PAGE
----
Job analysis and evaluation used to be one of the staple tasks assigned to the HR department, but could this method of classifying job descriptions and allocating pay grades soon be consigned to the scrapheap?
The problem with hierarchies
Job analysis and evaluation is very much tied in with the notion of a governing hierarchy.
Whether your job description is graded using a points system or factor-comparison (e.g. the Hay Profile Method), the result is that your pay is largely determined by your role, rather than your performance, and if you want more money and autonomy you have to advance to the next rung of the ladder.
The trouble with such a system is that high-performing and motivated employees can soon become disillusioned when their efforts are not appreciated or rewarded, particularly if there is little or no chance of promotion to the next grade.
Hierarchies (also known as ‘tall organisations‘) are popular because they provide an efficient means of control; managers tend to have a narrow reporting base, meaning only a small number of subordinates report into them.
But hierarchies also tend to organise the working environment by rank, with the higher levels of management separated from the workface not only by grade and payscale, but by distance, reducing effective co-operation.
Are flat organisations smarter?
Flat organisations have fewer levels on the hierarchical pyramid which means there are less managers with a proportionally larger reporting base. Physically, the flat organisation will usually be more open plan with various departments sitting together and, in extreme cases, even management working alongside everyone else.
This is immediately more conducive to collaboration, helps overcome the ‘silo‘ effect and is better for company morale. Since there are more subordinates for managers to oversee, there is more space for employees to work autonomously and prove themselves. Companies not only save money by employing less managers, they can also be more creative with pay structures, choosing to implement more incentives and performance-related bonuses.
External equity: a spanner in the works?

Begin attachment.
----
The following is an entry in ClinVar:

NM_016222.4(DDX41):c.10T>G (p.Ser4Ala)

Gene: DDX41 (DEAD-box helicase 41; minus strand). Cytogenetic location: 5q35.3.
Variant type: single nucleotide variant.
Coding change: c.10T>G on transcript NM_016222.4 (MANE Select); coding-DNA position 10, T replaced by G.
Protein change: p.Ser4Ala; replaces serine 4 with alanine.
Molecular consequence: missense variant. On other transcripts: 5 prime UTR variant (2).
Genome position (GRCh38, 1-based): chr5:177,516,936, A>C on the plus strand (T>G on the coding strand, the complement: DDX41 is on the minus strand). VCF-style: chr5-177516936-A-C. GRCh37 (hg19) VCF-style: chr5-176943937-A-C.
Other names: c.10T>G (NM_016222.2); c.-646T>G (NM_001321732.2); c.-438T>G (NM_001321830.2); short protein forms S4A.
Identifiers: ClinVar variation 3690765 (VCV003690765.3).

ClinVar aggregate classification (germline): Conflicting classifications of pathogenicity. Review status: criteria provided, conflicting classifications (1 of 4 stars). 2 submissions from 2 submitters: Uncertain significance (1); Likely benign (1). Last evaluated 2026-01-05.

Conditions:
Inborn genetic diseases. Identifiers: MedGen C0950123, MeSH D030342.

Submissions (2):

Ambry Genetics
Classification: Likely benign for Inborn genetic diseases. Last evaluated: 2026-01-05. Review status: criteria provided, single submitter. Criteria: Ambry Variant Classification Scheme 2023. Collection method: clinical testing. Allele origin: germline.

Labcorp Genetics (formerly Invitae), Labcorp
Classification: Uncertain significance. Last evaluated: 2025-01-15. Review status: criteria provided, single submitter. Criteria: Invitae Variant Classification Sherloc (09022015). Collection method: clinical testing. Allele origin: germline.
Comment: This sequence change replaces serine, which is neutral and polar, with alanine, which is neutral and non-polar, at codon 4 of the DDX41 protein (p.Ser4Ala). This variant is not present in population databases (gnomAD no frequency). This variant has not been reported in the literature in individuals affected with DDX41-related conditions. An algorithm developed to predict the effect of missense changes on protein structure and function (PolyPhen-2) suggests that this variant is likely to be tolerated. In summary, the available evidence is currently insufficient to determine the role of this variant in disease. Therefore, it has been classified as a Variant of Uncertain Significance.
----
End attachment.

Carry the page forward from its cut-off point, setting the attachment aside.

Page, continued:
Given the above advantages of flat organisation, is job analysis an administrative waste of time that should be immediately abolished?
Possibly, but there is one key advantage of job evaluation that shouldn’t be ignored: ensuring external equity.
As every HR employee will know, one of the major reasons for classifying and ranking job roles is to ensure that the people employed in those positions are earning a similar salary to employees working in a similar role with another company – external equity. This enables strategic management of payscales to balance the bottom line with the need to attract and retain competent employees. But without recognised roles and job descriptions, the danger of exceeding average market pay or lagging behind is increased – both equally a threat to the company’s growth potential.
Additionally, a flat organisation requires very skilful management to ensure employees remain productive and managers are able to implement top-level strategies.
In some ways, we are in a transitional state between two very different ways of working, leaving behind a structured, productive but ultimately demoralising system and moving towards a more flexible, collaborative and performance-orientated one.
Ultimately, the most successful companies are likely to be those that take the best out of both paradigns and manage the change most effectively.
(c) New To HR.
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